Daily Office: Tuesday


¶ Matins: I wish I were still in law school! I wish I were that young. Then, the idea that Bush v Gore is a precedent-laden decision would have intrigued me.

¶ Sext: How could they do it? That’s what everybody I know is talking about. How could they give all their money to Bernie Madoff? They begged him to invest it for them, dazzled partly, it’s true, by the fantastic returns that he boasted; but dazzled to the point of blindness by his reluctance to take their money. (His initial reluctance, that is…) 

Natalie Angier explains it all to you: “A Highly Evolved Propensity for Deceit.”


§ Matins. Instead, being no longer the callow youth that I was well into my early thirties, I want to weep, not least for all the soldiers maimed by our Iraqi Misadventure, and for the families of the ones who were killed.

§ Sext. As the stories pour out, it seems that, when up close and personal, few people actually regarded Mr Madoff as an investment adviser. They saw him, rather, as the ingenious leader of an ultra-exclusive treasure hunt. This was the lie that he told his victims, and the success of his scheme depended entirely upon his remarkable ability to make them want to believe it.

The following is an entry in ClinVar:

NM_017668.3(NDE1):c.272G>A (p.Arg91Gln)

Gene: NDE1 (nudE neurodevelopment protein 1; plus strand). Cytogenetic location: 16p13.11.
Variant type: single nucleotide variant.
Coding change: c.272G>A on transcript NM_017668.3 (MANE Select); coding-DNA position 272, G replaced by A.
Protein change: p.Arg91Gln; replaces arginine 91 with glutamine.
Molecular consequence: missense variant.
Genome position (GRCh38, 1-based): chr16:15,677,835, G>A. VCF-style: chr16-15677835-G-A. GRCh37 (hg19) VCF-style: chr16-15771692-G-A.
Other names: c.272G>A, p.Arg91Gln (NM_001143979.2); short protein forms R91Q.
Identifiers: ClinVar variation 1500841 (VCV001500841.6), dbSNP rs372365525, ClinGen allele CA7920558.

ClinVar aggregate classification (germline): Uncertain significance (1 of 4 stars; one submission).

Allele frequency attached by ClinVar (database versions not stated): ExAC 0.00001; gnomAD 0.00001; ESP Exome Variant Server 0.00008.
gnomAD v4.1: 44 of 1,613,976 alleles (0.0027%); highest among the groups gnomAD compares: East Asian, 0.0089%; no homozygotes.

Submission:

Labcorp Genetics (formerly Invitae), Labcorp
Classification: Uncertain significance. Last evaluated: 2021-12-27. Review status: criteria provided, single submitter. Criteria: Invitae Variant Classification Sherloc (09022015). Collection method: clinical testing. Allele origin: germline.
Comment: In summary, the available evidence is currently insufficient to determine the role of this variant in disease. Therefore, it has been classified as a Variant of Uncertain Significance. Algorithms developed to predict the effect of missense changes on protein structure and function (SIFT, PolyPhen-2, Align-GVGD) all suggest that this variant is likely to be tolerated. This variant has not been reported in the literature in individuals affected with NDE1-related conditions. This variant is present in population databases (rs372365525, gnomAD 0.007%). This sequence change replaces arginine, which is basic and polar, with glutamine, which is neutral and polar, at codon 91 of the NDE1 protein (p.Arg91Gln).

If you didn’t want to believe it — if you were determined to examine Mr Madoff’s operation with due diligence, as one investment adviser was — this might have been what you saw when you met up with his accounting firm:

After some investigating, we concluded that Friehling & Horowitz had three employees, of which one was 78 years old and living in Florida, one was a secretary, and one was an active 47 year old accountant (and the office in Rockland County, NY was only 13ft x 18ft large). This operation appeared small given the scale and scope of Madoff’s activities.